Update: The New Republic carries Andrew Sullivan’s fantastic article against torture, a response to Charles Krauthammer’s apology for it. Over at Great Britain, Not Little England, there are links to further discussion, referencing Craig Murray and the Uzbekistani example.

Encountering the 'Submerged'

Last Monday I had cause to be working in Glasgow, in a theatre just south of the Clyde. At the end of the day, I planned to take a train back to the city centre. I arrived at the station ten minutes after someone had committed suicide, jumping onto the tracks. The police and ambulance had arrived moments before me, and had not yet been able to remove the body. He lay there, lifeless and nameless like a mannequin. All last week I searched all the news media for an account of what happened, but there was nothing.

With no chance of a train, the tube was a better option, and I was soon in the city centre once more. Just outside Queen Street station, I met a man with a red face and no teeth selling the Big Issue magazine. The magazine was giving away some free post-cards, so I bought his last copy. I had intended to send a postcard to some friends I had stayed with over the weekend, but they turned out to be a promotional pack for Amnesty International, who are running a campaign of awareness of domestic violence. Did you know that on average a woman is assaulted 35 times before she seeks help from outside authorities, and that every day two women are killed by a current or former partner?

Not for the first time, a doctor friend was telling me today about the evidence of domestic abuse she sees in hospital. She told me stories of young women who conceal pregancies from violent partners or disapproving parents. Others manage to live for months without even realising they are pregnant. They arrive in the hospital with pains, and despite not menstruating and the appearance of a huge, baby shaped lump in their abdomen, they insist that they cannot be pregnant. They only have to wait a month before unwelcome contractions prove them wrong.

Surely the biological facts of the matter are so obvious as to be unmistakeable? Apparently not, said my friend. For social or religious reasons, some live in denial, scared to admit even to themselves a fact that would bring shame upon them. Others have a more clinical mind-block, a psycological refusal to see the truth in a manner similar to anorexia.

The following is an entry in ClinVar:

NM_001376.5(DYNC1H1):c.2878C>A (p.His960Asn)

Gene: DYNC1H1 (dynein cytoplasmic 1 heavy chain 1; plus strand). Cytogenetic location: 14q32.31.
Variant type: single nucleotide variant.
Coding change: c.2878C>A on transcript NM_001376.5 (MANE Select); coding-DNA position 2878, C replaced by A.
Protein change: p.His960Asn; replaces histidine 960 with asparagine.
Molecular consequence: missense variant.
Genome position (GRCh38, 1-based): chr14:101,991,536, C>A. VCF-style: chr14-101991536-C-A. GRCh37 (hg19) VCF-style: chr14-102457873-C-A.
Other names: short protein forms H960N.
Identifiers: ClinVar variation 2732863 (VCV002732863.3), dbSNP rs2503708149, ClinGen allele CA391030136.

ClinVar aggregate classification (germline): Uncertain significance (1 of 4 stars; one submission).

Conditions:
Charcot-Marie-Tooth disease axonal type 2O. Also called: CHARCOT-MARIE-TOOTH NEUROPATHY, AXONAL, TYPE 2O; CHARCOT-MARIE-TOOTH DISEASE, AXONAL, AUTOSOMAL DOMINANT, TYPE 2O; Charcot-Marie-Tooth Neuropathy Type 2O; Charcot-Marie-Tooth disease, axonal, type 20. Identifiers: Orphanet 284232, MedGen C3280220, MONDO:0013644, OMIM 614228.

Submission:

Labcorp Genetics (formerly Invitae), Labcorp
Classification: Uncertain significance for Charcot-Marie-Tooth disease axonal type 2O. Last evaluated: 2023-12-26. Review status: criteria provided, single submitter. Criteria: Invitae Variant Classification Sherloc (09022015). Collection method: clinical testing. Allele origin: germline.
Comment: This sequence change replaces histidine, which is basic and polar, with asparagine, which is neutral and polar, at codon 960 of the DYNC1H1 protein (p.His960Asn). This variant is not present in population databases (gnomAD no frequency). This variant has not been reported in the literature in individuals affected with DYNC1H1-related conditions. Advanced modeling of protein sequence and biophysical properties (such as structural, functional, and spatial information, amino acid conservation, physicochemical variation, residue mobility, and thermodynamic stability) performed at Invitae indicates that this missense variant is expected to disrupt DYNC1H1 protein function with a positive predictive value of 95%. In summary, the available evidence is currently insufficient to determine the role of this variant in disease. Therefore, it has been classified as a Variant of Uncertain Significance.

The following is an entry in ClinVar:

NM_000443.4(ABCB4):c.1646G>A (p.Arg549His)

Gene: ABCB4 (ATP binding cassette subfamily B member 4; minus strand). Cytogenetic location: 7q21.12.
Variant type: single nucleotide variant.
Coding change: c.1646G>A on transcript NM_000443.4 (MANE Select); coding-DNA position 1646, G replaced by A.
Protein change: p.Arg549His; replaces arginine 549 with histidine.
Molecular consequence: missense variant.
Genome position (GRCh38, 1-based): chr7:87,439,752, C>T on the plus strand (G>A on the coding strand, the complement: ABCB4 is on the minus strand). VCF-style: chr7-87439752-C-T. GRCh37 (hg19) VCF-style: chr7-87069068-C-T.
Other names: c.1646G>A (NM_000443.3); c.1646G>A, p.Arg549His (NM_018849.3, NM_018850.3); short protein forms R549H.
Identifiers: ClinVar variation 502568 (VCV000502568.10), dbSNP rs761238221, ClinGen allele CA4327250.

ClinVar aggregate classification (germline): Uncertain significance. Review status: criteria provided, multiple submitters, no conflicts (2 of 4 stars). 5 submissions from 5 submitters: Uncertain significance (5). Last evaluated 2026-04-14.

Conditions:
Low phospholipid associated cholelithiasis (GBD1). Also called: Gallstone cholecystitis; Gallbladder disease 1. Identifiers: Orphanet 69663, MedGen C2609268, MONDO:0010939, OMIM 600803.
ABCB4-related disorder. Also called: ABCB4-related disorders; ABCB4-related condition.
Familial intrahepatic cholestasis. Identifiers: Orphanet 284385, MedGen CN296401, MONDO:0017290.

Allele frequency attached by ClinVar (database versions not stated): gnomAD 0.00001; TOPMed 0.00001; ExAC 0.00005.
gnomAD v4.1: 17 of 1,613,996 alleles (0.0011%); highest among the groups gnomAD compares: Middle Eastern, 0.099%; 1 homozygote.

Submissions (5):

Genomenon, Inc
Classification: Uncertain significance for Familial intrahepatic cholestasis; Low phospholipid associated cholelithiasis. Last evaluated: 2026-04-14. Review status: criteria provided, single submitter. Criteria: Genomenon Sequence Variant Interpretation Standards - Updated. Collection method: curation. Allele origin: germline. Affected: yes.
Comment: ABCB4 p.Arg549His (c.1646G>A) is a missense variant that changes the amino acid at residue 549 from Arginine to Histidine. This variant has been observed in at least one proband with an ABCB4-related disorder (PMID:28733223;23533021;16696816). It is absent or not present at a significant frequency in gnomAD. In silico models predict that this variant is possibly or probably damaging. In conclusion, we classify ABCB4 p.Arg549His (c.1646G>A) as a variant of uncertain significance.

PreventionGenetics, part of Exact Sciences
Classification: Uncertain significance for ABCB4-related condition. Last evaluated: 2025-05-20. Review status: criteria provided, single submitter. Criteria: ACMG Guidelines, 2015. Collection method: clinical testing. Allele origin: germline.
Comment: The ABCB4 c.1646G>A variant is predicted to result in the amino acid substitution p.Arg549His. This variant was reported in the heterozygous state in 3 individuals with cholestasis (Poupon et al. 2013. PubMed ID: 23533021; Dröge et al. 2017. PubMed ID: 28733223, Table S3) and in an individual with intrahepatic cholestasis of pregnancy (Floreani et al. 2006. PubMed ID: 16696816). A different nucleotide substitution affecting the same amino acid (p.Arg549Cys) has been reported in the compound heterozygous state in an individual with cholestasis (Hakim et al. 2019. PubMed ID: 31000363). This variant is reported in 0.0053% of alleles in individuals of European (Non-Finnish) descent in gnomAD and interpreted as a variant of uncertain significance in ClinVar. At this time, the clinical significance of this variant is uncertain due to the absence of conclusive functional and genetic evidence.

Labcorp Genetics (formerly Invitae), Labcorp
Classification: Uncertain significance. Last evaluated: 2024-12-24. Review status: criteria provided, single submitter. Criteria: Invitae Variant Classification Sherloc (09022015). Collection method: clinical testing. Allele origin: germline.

I think these are relevant digressions, because they are all examples of someone so far removed from our own daily lives, that they could be living in another country. And yet we all live in the same country. Men so sad they will jump in front of a train; men without teeth or a roof over their heads; women suffering and dying in silence, unnoticed; and girls so illiterate they do not understand what will happen if they have unprotected sex. I am reminded of a passage in Fergal Keane’s book A Stranger’s Eye (2000), where talks of the ‘submerged’, people, those whose lives are so far removed from the rest of the country, that they seem to no longer undersatnd us, nor we them:

For a few weeks in a Leeds courtroom, the story of her life and death illuminated a parellel universe in which young men, women and children lived not so much on the wrong side of the tracks, but far below the surface of the nation. Submerged. The majority did not end up killing or engaging in senseless violence, nor could they in any sense be said to inhabit the same moral universe as those who murdered Anglea Pearce.

But they did live in a submerged world. It was there all around us, in every city in the country, a world of unexplained departures and missed connections, a great, quiet tradgedy that went stalking down the generations. When it spilled onto our front pages – a child dead from neglect or cruelty, a frightening drug statistic – we took notice, we were shocked. But the waves always closed over and the underwater silence resumed.

Elegance and clarity

I really don’t know what all the fuss was about.

Say five people go to a weekend music festival together. At various times during the weekend, they pay for groceries and travel expenses. R pays £3 for margerine, £3 for electricity, totalling £6. L pays £17.50 for some groceries. E spends £10 in the shop and another £2 for some communal painkillers to ease hangovers, a total of £12. K spends £7.50 on groceries and £6 on electricity cards, which totals £13.50. S pays for car hire at £113 for the weekend, then £18 for parking, £15 on petrol, and £54 on groceries, a total of £200 exactly.

That means we’ve spent £249 in total, or £49.80 each.